You Don’t Mess Around with Oxen!

You Don’t Mess Around with Oxen!



The early settlers had various sorts of troubles. There have been various instances of how horses and cows which settlers in this district had brought with them from other parts of Canada or from the United States had suddenly taken it into their heads to leave their masters and return to their former homes, sometimes many miles away.

In the year 1832 an English officer and his wife came to the Peterborough district and settled on the banks of a small lake near Rice Lake. In the first year of their occupation they purchased a yoke of oxen from a farmer twenty miles away, from a farm which was largely cleared and the oxen which he sold had been mainly used in plowing and like occupations.

But when these oxen were taken to their new home, which was in the thick scrub of a “bush” farm. they were put at work chiefly in hauling logs. Their work was rough,  unpleasant and heavy.  Whether the oxen talked the matter over among themselves is of course not known, but it is on record that one night they left their bush home together.

Thinking they had merely wandered into the bush and would return at their pleasure. the ex-officer suspended his log hauling and waited. After a week had passed the ex-officer started a search for them, assisted by some of the nearest neighbours. Their tracks led to the banks of the little lake and there they ended. It was evident to the experienced neighbours that the oxen had either waded or swam across the lake.

A boat was secured and the lake crossed. The marks of the oxen were found on the opposite shore.Then the tracks were traced into the bush. To make a long story shorter, it is related that those oxen had travelled through thick bush, swampland, creeks and small lakes twenty miles to the farm of their former owner.

The wife of the officer, who in 1846 published on her Canadian experiences, wrote: “Oxen have been known to traverse a tract of wild country to a distance of 30 or 40 miles, going in a direct line to their former haunts by unknown paths, where memory could not avail them. In the dog we consider it is scent as well as memory that guides him to his far off home: but how is this conduct of the oxen to be accounted for? They returned home through the mazes of Interminable forest, where man with all his reason and knowledge would have been bewildered and lost.”



Information where you can buy all Linda Seccaspina’s books-You can also read Linda in The Townships Sun and theSherbrooke Record and and Screamin’ Mamas (USACome and visit the Lanark County Genealogical Society Facebook page– what’s there? Cool old photos–and lots of things interesting to read. Also check out The Tales of Carleton Place. Tales of Almonte and Arnprior Then and Now.

  1. relatedreading

    Carleton Place Herald –Life in Lanark County

  2. “Naked and Afraid” in Lanark County –McIlquham’s Bridge #2

  3. William Millar, Farmer No. 14, 2nd Concession of Dalhousie 1820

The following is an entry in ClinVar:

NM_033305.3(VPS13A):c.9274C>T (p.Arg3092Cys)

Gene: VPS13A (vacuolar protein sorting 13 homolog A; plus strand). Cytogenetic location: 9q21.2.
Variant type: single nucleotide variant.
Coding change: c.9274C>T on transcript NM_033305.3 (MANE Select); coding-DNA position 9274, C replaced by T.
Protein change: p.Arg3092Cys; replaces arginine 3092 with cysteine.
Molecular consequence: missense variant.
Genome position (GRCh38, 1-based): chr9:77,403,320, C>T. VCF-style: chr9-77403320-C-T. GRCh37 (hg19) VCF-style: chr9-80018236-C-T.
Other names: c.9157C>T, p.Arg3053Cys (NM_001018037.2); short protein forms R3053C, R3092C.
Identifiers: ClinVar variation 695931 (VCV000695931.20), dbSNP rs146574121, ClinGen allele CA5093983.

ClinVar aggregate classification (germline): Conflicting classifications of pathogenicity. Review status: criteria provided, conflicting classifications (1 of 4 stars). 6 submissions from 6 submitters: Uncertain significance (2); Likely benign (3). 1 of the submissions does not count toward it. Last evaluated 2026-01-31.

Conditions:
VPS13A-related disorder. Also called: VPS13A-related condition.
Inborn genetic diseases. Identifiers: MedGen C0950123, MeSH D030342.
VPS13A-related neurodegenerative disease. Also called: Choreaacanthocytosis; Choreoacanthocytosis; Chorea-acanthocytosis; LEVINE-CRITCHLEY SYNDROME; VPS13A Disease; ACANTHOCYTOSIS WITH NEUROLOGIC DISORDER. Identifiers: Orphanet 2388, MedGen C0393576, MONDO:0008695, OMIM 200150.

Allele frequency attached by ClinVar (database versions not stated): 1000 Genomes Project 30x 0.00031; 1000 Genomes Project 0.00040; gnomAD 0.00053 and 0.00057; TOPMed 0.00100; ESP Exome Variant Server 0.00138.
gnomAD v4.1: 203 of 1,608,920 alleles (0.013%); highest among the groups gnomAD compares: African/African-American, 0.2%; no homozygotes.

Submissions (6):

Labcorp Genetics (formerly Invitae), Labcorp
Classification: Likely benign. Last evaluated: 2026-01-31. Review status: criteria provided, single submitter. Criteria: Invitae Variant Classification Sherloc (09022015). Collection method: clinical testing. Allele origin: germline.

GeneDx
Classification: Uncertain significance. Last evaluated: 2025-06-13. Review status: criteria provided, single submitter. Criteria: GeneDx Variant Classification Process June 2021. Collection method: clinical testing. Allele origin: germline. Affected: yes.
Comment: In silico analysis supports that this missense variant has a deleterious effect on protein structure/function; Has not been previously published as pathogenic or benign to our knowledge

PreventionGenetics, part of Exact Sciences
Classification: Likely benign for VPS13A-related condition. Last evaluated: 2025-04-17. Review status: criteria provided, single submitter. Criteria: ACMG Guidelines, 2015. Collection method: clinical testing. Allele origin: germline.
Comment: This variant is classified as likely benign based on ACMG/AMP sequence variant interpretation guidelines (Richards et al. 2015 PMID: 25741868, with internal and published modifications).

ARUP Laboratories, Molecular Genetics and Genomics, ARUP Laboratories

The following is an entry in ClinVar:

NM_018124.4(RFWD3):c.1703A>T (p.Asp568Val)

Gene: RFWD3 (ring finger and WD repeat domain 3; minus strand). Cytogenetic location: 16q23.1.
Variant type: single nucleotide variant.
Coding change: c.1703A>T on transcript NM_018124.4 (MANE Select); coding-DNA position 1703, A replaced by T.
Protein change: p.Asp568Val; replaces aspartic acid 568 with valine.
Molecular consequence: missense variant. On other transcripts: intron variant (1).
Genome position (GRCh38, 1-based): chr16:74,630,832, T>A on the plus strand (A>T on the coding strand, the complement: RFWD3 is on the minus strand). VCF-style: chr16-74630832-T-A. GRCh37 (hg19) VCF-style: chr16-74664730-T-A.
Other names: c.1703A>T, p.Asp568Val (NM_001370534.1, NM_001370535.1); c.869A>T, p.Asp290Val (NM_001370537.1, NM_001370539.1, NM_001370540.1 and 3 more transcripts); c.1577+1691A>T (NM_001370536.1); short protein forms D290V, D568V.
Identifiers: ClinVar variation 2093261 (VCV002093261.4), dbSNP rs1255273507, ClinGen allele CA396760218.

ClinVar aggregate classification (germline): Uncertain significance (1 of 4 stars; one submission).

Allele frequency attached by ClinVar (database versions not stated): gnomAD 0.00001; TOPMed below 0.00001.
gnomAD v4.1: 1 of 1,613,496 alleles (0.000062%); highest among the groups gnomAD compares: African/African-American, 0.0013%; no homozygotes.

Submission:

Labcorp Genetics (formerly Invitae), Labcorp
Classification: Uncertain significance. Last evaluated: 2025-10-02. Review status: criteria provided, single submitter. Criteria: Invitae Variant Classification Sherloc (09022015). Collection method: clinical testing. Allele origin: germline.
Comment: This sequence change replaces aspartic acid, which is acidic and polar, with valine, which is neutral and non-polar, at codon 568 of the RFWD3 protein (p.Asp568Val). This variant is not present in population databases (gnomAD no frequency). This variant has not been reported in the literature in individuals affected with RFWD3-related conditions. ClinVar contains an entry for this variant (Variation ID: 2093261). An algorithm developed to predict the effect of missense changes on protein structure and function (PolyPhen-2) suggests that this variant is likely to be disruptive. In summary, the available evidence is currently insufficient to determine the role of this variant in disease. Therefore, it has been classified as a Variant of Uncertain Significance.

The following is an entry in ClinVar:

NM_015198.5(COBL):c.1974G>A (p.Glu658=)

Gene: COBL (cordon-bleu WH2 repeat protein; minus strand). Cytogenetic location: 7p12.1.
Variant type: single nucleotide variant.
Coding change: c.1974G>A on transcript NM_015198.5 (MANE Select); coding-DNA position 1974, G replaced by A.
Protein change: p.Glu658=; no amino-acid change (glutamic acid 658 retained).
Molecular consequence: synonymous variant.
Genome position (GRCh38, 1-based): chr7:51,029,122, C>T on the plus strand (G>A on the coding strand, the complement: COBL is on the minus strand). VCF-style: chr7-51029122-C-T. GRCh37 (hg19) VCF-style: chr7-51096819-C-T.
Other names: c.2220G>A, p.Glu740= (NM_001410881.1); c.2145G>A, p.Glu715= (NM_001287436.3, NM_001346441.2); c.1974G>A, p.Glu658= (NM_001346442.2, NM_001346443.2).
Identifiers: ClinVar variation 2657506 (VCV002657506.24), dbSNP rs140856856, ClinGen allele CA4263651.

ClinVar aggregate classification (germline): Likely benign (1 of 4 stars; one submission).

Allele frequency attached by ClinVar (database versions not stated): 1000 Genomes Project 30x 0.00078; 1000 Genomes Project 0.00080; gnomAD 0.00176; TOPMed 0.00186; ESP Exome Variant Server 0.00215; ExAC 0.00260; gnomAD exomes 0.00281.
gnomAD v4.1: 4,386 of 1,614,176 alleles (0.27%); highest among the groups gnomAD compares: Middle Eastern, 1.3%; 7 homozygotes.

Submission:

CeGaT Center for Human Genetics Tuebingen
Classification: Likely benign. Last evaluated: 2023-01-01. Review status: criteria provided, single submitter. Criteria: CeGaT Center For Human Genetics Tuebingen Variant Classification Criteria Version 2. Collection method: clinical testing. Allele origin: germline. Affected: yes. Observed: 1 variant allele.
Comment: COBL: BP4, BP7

About lindaseccaspina

Linda Knight Seccaspina was born in Cowansville, Quebec about the same time as the wheel was invented and the first time she realized she could tell a tale was when she got caught passing her smutty stories around in Grade 7 at CHS by Mrs. Blinn. When Derek "Wheels" Wheeler from Degrassi Jr. High died in 2010, Linda wrote her own obituary. Some people said she should think about a career in writing obituaries. Before she laid her fingers to a keyboard, Linda owned the eclectic store Flash Cadilac and Savannah Devilles in Ottawa from 1976-1996. After writing for years about things that she cared about or pissed her off she finally found her calling. Is it sex drugs and rock n' roll you might ask? No, it is history. Seeing that her very first boyfriend in Grade 5 (who she won a Twist contest with in the 60s) is the head of the Brome Misissiquoi Historical Society and also specializes in local history back in Quebec, she finds that quite funny. She writes every single day and is also a columnist for Hometown News and Screamin's Mamas. She is a volunteer for the Carleton Place and Beckwith Heritage Museum, an admin for the Lanark County Genealogical Society Facebook page, and a local guest speaker. She has been now labelled an historian by the locals which in her mind is wrong. You see she will never be like the iconic local Lanark County historian Howard Morton Brown, nor like famed local writer Mary Cook. She proudly calls herself The National Enquirer Historical writer of Lanark County, and that she can live with. Linda has been called the most stubborn woman in Lanark County, and has requested her ashes to be distributed in any Casino parking lot as close to any Wheel of Fortune machine as you can get. But since she wrote her obituary, most people assume she's already dead. Linda has published six books, "Menopausal Woman From the Corn," "Cowansville High Misremembered," "Naked Yoga, Twinkies and Celebrities," "Cancer Calls Collect," "The Tilted Kilt-Vintage Whispers of Carleton Place," and "Flashbacks of Little Miss Flash Cadilac." All are available at Amazon in paperback and Kindle. Linda's books are for sale on Amazon or at Wisteria · 62 Bridge Street · Carleton Place, Ottawa, Canada, and at the Carleton Place and Beckwith Heritage Museum · 267 Edmund Street · Carleton Place, Ottawa, Canada--Appleton Museum-Mississippi Textile Mill and Mill Street Books and Heritage House Museum and The Artists Loft in Smith Falls.

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